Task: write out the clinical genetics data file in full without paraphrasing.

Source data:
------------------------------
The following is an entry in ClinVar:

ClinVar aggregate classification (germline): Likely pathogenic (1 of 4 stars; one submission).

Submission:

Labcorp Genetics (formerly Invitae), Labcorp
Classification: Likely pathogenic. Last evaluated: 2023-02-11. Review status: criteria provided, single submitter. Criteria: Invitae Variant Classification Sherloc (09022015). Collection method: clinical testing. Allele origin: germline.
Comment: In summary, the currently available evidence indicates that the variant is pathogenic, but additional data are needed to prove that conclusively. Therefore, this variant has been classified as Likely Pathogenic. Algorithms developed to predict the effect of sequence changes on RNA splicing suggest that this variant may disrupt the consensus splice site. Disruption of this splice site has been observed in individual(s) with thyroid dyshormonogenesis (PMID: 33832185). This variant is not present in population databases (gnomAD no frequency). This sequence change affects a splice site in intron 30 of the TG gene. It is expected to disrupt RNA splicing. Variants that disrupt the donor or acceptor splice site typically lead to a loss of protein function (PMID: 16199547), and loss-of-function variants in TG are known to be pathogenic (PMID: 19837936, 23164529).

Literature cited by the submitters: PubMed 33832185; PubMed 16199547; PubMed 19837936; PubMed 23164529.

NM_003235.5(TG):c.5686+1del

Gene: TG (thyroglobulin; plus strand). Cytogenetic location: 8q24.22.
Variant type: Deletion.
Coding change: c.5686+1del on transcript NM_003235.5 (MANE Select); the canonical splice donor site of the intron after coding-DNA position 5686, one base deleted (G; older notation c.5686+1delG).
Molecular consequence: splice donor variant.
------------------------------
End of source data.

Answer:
The following is an entry in ClinVar:

ClinVar aggregate classification (germline): Likely pathogenic (1 of 4 stars; one submission).

Submission:

Labcorp Genetics (formerly Invitae), Labcorp
Classification: Likely pathogenic. Last evaluated: 2023-02-11. Review status: criteria provided, single submitter. Criteria: Invitae Variant Classification Sherloc (09022015). Collection method: clinical testing. Allele origin: germline.
Comment: In summary, the currently available evidence indicates that the variant is pathogenic, but additional data are needed to prove that conclusively. Therefore, this variant has been classified as Likely Pathogenic. Algorithms developed to predict the effect of sequence changes on RNA splicing suggest that this variant may disrupt the consensus splice site. Disruption of this splice site has been observed in individual(s) with thyroid dyshormonogenesis (PMID: 33832185). This variant is not present in population databases (gnomAD no frequency). This sequence change affects a splice site in intron 30 of the TG gene. It is expected to disrupt RNA splicing. Variants that disrupt the donor or acceptor splice site typically lead to a loss of protein function (PMID: 16199547), and loss-of-function variants in TG are known to be pathogenic (PMID: 19837936, 23164529).

Literature cited by the submitters: PubMed 33832185; PubMed 16199547; PubMed 19837936; PubMed 23164529.

NM_003235.5(TG):c.5686+1del

Gene: TG (thyroglobulin; plus strand). Cytogenetic location: 8q24.22.
Variant type: Deletion.
Coding change: c.5686+1del on transcript NM_003235.5 (MANE Select); the canonical splice donor site of the intron after coding-DNA position 5686, one base deleted (G; older notation c.5686+1delG).
Molecular consequence: splice donor variant.